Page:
What voters didn’t realize in the campaign is how little thought had been given by these politicians to what actions would be necessary to put the leave option into action because they’d assumed their side would lose the Referendum. The frantic speed after the vote led to the unexpectedly quick resignation of the Prime Minister David Cameron, with splits in the leading Conservative leave campaign leaders preventing Boris Johnson becoming Prime Minister and Theresa May taking that role. Despite of what she said in front of Downing Street when she became Prime Minister she’s found it impossible to give any clarity about the United Kingdom’s plans regarding a departure from the European Union. This is because her Cabinet is split between stay and leave supporters who can’t agree the leave process. Boris Johnson has proved to be a useless Foreign Secretary because he doesn’t have the experience or knowledge for that role and the only competent coherent politician in the ‘Brexit’ Department is David Davies whose shifted his approach to leaving by intimating that the United Kingdom may need to move on the free movement of labour in leaving to achieve a ‘soft’ exit, withdrawing from the Union while retaining tariff free trade with the European Union. I can’t see our Government making concessions regarding labour movement which the Union will accept so the only option is a ‘hard’ exit which will be a disaster for United Kingdom citizens, Industry and service industries.Our leaders are propelling us into a disastrous future, with us seemingly standing meekly by waiting for it.

I return now to the United States with 12 days until Donald Trump is inaugurated as President. What’s terrifying is how an alliance of disaffected of all ages,different ethnic groups, poor, rich and openly racist voters propelled him to power.This alliance is dangerous because it’s made extreme right-wing politics on the edge of Fascism respectable not only in the United States but throughout the world. In my view the imperfect American democracy has been overcome by the dictatorship that Trump has already started to establish through silencing dissent and having a Republican majority in both Houses of Congress. It’s not unexpected for me that the politician he seems closest to presently is President Vladimir Putin in Russia because of the autocratic politics that characterize the system he’s established. I think Russia was more involved in the Presidential election then admitted like the plot in a book call ‘The Manchurian Candidate’ Donald Trump might be Vladimir Putin’s stooge, his Manchurian Candidate!

I’ve created enough dissent in what I’ve already written so I’ll finish quickly by reverting briefly to my interest in Palestine and more below. I’ve included below a draft letter that’s been developed by 2 UK-Palestine Mental Health Network and me as a Palestine-UK Social Work Network member. I ask that anyone willing to do so sends the letter below to their MP, Prime Minister or anyone else about the Security Council Resolution.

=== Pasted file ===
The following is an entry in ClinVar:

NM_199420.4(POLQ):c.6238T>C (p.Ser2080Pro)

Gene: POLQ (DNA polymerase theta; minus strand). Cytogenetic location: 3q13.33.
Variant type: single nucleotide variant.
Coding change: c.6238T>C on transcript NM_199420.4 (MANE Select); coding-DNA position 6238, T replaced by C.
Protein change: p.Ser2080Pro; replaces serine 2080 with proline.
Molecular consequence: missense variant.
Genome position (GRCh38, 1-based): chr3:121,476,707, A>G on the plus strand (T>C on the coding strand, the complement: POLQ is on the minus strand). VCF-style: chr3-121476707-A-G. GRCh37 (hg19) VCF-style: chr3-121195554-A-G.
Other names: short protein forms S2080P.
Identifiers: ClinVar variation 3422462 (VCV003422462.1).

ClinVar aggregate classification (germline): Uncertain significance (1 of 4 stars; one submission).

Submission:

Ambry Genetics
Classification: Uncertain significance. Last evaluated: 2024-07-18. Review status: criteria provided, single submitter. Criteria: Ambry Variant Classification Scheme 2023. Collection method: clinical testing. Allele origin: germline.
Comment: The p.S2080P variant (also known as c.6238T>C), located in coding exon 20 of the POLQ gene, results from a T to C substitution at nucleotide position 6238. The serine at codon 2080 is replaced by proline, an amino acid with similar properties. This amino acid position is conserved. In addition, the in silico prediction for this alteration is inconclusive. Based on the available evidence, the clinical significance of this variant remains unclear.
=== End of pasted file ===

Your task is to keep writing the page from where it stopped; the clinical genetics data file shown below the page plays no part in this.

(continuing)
I welcome the 23 December 2016 Security Council resolution which “reiterates its demand that Israel immediately and completely cease all settlement activities in the occupied Palestinian territory, including East Jerusalem, and that it fully respect all of its legal obligations in this regard”.  Visits to the Occupied West Bank and meetings with Palestinian Social Work professionals show the links between poor mental health outcomes  and the effects of military occupation, land seizure and  settlement building is inescapable. Palestinians are daily faced with brutality  if they try to resist the illegal expropriation of their land and shame and humiliation if they do not. This inevitably leads to high rates of depression. The sense that the international community has abandoned them compounds the loss of hope for Palestinians. Now there is the possibility for a process which might just bring some hope. But it will need to be tested by its material effects on the lives of those who suffer under occupation.

A Public event in Hebron which started on 10 December 2016 to mark International Human Rights Day also focused on the dire situation of the Palestinian citizens of Hebron and Tel Rumeida, the effects of settlement expansion, settler violence and military closures. The impact on school children of constant intimidation from settlers is particularly grave and in direct contravention of the UN Convention on the Rights of the Child, to which Israel is a signatory.

The 23 December Resolution is of course welcome and I am pleased that our government supported it. However, if it is to carry any credibility, it will need to have impact on the ground in communities such as Tel Rumeida. We therefore urge our government to keep up the pressure on Israel so that the future of a yet another generation of Palestinians is not blighted.